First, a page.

Choosing a School to Fit Your Cool


Average Cost of College

Lexi Langer, Reporter

       Applications. Stress. Expenses. It seems impossible to get away from the looming college decision during junior and senior years of high school. Luckily, the staff at General McLane is more than willing to help students prepare for the future.

       “Have an open mind about colleges and how much they cost. Debt can affect your life for twenty years or more,” Mr. Korb said. “Although, if you have a good plan and know your future occupation, you might be able to pay off your debt in a short amount of time.”

While cost is a huge factor in selecting a college there are other important other important considerations including the programs, size, financial aid, and location of the school. The Free Application for Federal Student Aid (FAFSA) is a great way to obtain grants, work-study, and student loans. The FAFSA deadline for the 2018-19 school year is June 30, 2019.

       “I chose Boro because it’s cheaper, so I can take as many classes as I want,” senior Dana Scharrer said. “Plus it’s nice to live at home.”

       To a student coming from GM, a huge school may seem overwhelming. Classrooms consisting of around twenty students could be more comforting than a room of hundreds of students because of individual attention.

       A professor taking care of a hundred students will be busier than a professor at a smaller school and may not be as accessible for questions. On the other hand, a small school might not be as exciting to someone who is used to a small town community.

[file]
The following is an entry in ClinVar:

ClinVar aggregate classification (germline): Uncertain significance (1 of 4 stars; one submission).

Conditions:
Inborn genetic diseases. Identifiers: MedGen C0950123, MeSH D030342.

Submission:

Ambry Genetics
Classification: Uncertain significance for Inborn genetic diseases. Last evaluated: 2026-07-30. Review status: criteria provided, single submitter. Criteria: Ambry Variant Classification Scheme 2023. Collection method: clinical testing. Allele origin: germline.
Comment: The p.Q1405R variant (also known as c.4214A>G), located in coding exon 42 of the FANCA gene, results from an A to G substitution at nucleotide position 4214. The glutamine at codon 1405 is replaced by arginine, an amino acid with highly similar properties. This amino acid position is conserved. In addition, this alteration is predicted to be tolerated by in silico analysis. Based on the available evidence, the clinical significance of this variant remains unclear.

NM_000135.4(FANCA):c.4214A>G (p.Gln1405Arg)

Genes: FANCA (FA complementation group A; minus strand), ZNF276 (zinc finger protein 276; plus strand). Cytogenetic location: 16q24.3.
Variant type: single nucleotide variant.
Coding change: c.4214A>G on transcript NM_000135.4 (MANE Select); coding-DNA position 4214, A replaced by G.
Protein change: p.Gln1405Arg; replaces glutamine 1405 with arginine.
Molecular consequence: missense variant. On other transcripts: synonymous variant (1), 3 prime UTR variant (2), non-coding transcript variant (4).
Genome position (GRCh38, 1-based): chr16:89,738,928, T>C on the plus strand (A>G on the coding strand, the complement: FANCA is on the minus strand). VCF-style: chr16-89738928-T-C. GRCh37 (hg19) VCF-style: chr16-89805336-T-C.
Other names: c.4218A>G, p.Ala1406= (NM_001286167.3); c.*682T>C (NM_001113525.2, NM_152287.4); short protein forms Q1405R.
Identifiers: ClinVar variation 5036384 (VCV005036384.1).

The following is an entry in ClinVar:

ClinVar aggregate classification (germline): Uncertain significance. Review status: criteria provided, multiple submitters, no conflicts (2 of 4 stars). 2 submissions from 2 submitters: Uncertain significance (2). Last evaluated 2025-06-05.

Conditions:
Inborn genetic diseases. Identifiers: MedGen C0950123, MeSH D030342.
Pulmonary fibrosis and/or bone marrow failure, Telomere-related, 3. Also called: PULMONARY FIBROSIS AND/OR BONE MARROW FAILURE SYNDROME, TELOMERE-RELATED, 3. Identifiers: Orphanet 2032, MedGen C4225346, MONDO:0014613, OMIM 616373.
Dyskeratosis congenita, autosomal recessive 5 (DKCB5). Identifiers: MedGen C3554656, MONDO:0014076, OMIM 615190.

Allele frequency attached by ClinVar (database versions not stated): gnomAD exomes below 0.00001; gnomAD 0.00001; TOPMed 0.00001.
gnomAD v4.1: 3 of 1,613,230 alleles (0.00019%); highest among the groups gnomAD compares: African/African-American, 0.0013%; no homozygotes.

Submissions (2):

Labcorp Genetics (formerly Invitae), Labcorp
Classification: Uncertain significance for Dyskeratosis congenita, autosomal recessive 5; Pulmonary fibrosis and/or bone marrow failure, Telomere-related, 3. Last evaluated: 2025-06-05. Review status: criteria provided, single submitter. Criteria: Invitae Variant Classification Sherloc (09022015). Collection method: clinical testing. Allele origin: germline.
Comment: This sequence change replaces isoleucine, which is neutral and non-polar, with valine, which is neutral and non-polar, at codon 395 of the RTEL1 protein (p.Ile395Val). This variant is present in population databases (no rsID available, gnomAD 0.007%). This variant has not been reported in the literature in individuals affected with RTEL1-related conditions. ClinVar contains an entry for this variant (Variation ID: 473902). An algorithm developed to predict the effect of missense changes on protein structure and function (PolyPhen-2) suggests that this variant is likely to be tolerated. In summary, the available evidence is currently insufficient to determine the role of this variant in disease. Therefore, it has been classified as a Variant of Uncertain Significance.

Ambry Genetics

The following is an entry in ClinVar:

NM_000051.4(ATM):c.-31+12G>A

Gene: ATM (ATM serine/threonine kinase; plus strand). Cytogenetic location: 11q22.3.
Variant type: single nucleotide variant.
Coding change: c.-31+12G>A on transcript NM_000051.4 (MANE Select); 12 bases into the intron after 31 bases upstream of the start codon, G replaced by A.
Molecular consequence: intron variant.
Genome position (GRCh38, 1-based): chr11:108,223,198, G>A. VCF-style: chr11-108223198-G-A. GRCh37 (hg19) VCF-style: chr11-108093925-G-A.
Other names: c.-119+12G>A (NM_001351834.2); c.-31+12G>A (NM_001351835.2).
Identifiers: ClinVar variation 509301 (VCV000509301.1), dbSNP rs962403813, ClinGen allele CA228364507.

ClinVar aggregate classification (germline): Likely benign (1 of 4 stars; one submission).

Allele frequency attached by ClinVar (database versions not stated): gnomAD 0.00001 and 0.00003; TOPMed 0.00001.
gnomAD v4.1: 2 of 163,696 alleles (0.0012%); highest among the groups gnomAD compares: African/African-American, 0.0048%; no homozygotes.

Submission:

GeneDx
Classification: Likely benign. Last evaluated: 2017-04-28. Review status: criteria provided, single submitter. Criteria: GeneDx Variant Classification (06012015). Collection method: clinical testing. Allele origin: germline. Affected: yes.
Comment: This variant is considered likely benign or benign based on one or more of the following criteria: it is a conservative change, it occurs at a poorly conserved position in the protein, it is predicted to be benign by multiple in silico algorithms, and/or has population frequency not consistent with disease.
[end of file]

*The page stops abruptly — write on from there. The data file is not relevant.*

“I’m choosing a smaller school because students and teachers can get more one-on-one time,” said junior Josiah Burkett.

Students who just can’t commit to a college choice for a variety of reasons may elect to take a gap year before enrolling.  There may be several pros and cons to taking a gap year and it is ultimately the decision of the student whether they go straight into college or not. Having a whole year in between school gives a lot of time for thinking about what to do in and after college. It also provides an opportunity to make more money to make college more affordable.

       On the contrary, taking a gap year could make it difficult to get back into the school schedule and regain momentum. It would also put the student further back on the educational process and a year behind friends. Going straight into college after high school would help to get school over as soon as possible.

    “Gap years are a bit of a struggle to take if you already know you’re going to college,” Mr. Korb commented.  “There are a lot of good opportunities for the non-college path as well.”

     While most students may choose to go to college, extra schooling may not be for everyone. While it may be easier to get a good job with a degree, there are several different occupation opportunities for those who choose the non-college path. For example, an air traffic controller usually does not require a bachelor’s degree and makes an average of $122,410 a year. Jobs in the skilled trades also provide security and a  livable wage.

       No matter what age you are right now, looking at colleges will always be beneficial for your future. If you are interested in college and need help, Mr. Korb, Mrs. Weiss, and several other General McLane staff members would be open to giving you advice.